Sticky-Shark: glueing multisensory tags to sharks to monitor behaviour around the magnetic field from offshore power cables

Hermans, A.; Derksen, H.N.S.; Winter, Hendrik V.


Behavioural research is needed to implement and optimize conservation efforts and ensure adequate mitigation for anthropogenic influences. Currently the standard in in-situ behavioural research of elasmobranchs is through placing an invasive tag under the skin, in muscle tissue or cartilage of the fish. Current non-invasive methods include harnesses and suction cups. Due to the size of multi-sensor tags and stress associated with placement, both methods are not suitable for smaller elasmobranchs and/or for short duration. In a controlled ex-situ setting behavioural research is often carried out by analysing video data. Video data alone is however not suitable to detect all parameters that might be of interest, as for example in research on the behavioural response to a gradient electromagnetic fields. Attaching tags using adhesives is, to our knowledge, a relatively understudied methodology in rough skinned fish and so far only applied in-situ to other taxa as for example marine mammals with furs {seals) or fish with smooth skin or scales.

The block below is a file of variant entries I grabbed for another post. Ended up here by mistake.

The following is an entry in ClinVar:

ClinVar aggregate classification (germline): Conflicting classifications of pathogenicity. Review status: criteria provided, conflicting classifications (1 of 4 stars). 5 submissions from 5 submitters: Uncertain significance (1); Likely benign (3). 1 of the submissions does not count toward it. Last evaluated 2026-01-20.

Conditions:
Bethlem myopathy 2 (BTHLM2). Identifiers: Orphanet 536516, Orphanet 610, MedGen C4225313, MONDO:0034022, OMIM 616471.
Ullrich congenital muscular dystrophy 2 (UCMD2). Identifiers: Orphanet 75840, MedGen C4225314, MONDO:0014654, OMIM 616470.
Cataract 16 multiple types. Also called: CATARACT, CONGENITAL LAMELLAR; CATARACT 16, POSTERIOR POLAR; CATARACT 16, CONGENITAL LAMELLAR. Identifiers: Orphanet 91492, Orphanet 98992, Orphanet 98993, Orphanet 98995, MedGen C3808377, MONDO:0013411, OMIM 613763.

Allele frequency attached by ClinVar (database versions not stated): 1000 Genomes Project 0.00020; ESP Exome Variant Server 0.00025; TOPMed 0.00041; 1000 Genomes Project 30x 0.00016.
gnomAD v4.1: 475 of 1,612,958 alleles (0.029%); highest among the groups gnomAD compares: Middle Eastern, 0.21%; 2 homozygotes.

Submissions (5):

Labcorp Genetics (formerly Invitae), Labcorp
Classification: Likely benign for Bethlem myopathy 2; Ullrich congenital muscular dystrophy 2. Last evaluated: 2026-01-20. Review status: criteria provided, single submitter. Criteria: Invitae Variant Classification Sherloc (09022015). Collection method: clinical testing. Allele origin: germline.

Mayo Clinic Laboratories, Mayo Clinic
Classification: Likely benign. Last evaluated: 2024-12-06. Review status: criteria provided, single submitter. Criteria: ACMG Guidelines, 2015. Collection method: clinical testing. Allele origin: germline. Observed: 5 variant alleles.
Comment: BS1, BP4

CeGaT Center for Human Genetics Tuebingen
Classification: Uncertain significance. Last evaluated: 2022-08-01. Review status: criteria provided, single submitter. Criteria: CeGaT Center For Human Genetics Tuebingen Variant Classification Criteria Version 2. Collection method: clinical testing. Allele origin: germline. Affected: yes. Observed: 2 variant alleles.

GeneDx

Adhesive tagging could be a promising technique for short term non-invasive behavioural research of small benthic elasmobranchs. This study investigated different adhesive methods suitable for the marine environment and the application on small benthic elasmobranchs for behavioural research. An inventory was made of the available marine adhesives for both short- and long-term application. The adhesives were tested on three deceased ray {Raya c/avafa) and shark {Scyliorhinus canicula) individuals. The adhesives that performed to specifications were tested on live individuals in a controlled environment. The results were then applied in short term behavioural research in a laboratory setting focusing on benthic elasmobranch behavioural response to anthropogenic magnetic fields. This proof of concept will show if using adhesives of multiparameter sensors is a suitable method to monitor behaviour of small benthic elasmobranchs in relation to environmental stressors as magnetic fields. If successful this research will further the field of non-invasive tagging, reducing handling and placement stress and broadening the parameters to be monitored ex-situ.